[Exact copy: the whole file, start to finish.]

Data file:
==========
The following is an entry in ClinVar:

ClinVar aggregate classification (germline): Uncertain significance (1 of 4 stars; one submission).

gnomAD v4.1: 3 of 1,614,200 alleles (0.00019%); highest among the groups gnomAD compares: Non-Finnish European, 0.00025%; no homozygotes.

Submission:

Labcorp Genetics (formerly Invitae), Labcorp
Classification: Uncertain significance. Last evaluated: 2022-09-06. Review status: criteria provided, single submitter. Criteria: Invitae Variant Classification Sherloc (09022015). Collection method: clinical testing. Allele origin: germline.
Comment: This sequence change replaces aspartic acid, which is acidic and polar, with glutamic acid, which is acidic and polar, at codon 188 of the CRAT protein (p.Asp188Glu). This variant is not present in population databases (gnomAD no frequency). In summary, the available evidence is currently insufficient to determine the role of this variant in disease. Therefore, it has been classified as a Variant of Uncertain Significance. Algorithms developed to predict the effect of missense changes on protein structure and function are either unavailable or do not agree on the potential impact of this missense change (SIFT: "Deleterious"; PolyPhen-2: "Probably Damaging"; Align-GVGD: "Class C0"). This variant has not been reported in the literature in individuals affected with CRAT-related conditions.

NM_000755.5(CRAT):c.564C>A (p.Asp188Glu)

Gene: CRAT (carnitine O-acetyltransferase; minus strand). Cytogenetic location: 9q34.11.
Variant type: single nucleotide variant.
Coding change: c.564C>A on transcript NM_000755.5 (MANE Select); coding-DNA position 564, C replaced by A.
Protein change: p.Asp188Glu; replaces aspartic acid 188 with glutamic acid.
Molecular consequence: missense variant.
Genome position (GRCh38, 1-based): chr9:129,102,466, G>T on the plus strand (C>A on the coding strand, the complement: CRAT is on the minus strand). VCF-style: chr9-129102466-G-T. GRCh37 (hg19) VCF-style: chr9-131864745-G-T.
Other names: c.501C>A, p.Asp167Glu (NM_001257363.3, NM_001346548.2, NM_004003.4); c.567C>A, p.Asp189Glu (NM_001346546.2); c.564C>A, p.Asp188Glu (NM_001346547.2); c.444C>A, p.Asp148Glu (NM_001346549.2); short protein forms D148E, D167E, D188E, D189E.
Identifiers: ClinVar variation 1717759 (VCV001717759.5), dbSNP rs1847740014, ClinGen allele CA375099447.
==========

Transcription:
The following is an entry in ClinVar:

ClinVar aggregate classification (germline): Uncertain significance (1 of 4 stars; one submission).

gnomAD v4.1: 3 of 1,614,200 alleles (0.00019%); highest among the groups gnomAD compares: Non-Finnish European, 0.00025%; no homozygotes.

Submission:

Labcorp Genetics (formerly Invitae), Labcorp
Classification: Uncertain significance. Last evaluated: 2022-09-06. Review status: criteria provided, single submitter. Criteria: Invitae Variant Classification Sherloc (09022015). Collection method: clinical testing. Allele origin: germline.
Comment: This sequence change replaces aspartic acid, which is acidic and polar, with glutamic acid, which is acidic and polar, at codon 188 of the CRAT protein (p.Asp188Glu). This variant is not present in population databases (gnomAD no frequency). In summary, the available evidence is currently insufficient to determine the role of this variant in disease. Therefore, it has been classified as a Variant of Uncertain Significance. Algorithms developed to predict the effect of missense changes on protein structure and function are either unavailable or do not agree on the potential impact of this missense change (SIFT: "Deleterious"; PolyPhen-2: "Probably Damaging"; Align-GVGD: "Class C0"). This variant has not been reported in the literature in individuals affected with CRAT-related conditions.

NM_000755.5(CRAT):c.564C>A (p.Asp188Glu)

Gene: CRAT (carnitine O-acetyltransferase; minus strand). Cytogenetic location: 9q34.11.
Variant type: single nucleotide variant.
Coding change: c.564C>A on transcript NM_000755.5 (MANE Select); coding-DNA position 564, C replaced by A.
Protein change: p.Asp188Glu; replaces aspartic acid 188 with glutamic acid.
Molecular consequence: missense variant.
Genome position (GRCh38, 1-based): chr9:129,102,466, G>T on the plus strand (C>A on the coding strand, the complement: CRAT is on the minus strand). VCF-style: chr9-129102466-G-T. GRCh37 (hg19) VCF-style: chr9-131864745-G-T.
Other names: c.501C>A, p.Asp167Glu (NM_001257363.3, NM_001346548.2, NM_004003.4); c.567C>A, p.Asp189Glu (NM_001346546.2); c.564C>A, p.Asp188Glu (NM_001346547.2); c.444C>A, p.Asp148Glu (NM_001346549.2); short protein forms D148E, D167E, D188E, D189E.
Identifiers: ClinVar variation 1717759 (VCV001717759.5), dbSNP rs1847740014, ClinGen allele CA375099447.